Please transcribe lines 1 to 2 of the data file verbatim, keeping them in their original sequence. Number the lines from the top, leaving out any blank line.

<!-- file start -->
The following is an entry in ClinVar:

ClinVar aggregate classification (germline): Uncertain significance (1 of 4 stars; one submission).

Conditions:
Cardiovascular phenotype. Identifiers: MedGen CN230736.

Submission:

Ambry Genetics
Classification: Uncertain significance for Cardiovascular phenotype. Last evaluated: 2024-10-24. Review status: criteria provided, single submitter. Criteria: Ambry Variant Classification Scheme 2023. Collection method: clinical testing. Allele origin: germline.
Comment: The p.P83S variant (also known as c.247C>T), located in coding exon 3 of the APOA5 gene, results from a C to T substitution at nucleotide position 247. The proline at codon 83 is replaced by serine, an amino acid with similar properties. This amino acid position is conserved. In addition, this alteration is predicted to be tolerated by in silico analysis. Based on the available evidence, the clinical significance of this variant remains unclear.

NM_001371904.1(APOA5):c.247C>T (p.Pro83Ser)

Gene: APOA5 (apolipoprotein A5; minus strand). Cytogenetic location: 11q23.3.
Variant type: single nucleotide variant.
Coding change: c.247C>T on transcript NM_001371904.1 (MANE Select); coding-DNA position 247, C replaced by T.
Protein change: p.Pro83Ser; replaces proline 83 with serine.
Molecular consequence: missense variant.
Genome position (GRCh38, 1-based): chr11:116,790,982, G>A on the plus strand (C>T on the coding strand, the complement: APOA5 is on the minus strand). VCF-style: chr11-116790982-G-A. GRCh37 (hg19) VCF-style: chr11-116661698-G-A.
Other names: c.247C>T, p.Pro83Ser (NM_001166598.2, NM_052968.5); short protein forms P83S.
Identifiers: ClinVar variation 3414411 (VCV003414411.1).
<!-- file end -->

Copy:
The following is an entry in ClinVar:

ClinVar aggregate classification (germline): Uncertain significance (1 of 4 stars; one submission).